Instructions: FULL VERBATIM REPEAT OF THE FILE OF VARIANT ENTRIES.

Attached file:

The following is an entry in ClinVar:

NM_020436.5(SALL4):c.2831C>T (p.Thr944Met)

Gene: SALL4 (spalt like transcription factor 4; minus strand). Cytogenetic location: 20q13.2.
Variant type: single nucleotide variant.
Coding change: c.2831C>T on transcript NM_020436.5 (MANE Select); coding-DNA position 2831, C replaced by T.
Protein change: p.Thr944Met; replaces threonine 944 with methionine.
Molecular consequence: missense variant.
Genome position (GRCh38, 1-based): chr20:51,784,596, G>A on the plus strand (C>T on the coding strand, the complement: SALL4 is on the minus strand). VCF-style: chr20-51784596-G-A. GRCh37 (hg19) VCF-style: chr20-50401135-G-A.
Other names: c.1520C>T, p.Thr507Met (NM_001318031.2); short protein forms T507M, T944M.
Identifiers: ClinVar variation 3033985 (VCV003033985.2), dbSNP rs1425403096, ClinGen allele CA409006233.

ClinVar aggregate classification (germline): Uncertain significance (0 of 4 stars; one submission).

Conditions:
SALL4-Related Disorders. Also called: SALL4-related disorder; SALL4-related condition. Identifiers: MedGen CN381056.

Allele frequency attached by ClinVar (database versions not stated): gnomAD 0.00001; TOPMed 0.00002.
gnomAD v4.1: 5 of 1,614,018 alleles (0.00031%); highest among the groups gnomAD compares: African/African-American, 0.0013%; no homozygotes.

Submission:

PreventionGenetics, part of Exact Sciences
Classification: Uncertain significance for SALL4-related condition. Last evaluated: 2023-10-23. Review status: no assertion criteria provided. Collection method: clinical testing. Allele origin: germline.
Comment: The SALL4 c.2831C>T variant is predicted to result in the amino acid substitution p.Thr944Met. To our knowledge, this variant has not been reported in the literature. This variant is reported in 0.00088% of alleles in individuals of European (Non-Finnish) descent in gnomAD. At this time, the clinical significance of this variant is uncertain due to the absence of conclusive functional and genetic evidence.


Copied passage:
The following is an entry in ClinVar:

NM_020436.5(SALL4):c.2831C>T (p.Thr944Met)

Gene: SALL4 (spalt like transcription factor 4; minus strand). Cytogenetic location: 20q13.2.
Variant type: single nucleotide variant.
Coding change: c.2831C>T on transcript NM_020436.5 (MANE Select); coding-DNA position 2831, C replaced by T.
Protein change: p.Thr944Met; replaces threonine 944 with methionine.
Molecular consequence: missense variant.
Genome position (GRCh38, 1-based): chr20:51,784,596, G>A on the plus strand (C>T on the coding strand, the complement: SALL4 is on the minus strand). VCF-style: chr20-51784596-G-A. GRCh37 (hg19) VCF-style: chr20-50401135-G-A.
Other names: c.1520C>T, p.Thr507Met (NM_001318031.2); short protein forms T507M, T944M.
Identifiers: ClinVar variation 3033985 (VCV003033985.2), dbSNP rs1425403096, ClinGen allele CA409006233.

ClinVar aggregate classification (germline): Uncertain significance (0 of 4 stars; one submission).

Conditions:
SALL4-Related Disorders. Also called: SALL4-related disorder; SALL4-related condition. Identifiers: MedGen CN381056.

Allele frequency attached by ClinVar (database versions not stated): gnomAD 0.00001; TOPMed 0.00002.
gnomAD v4.1: 5 of 1,614,018 alleles (0.00031%); highest among the groups gnomAD compares: African/African-American, 0.0013%; no homozygotes.

Submission:

PreventionGenetics, part of Exact Sciences
Classification: Uncertain significance for SALL4-related condition. Last evaluated: 2023-10-23. Review status: no assertion criteria provided. Collection method: clinical testing. Allele origin: germline.
Comment: The SALL4 c.2831C>T variant is predicted to result in the amino acid substitution p.Thr944Met. To our knowledge, this variant has not been reported in the literature. This variant is reported in 0.00088% of alleles in individuals of European (Non-Finnish) descent in gnomAD. At this time, the clinical significance of this variant is uncertain due to the absence of conclusive functional and genetic evidence.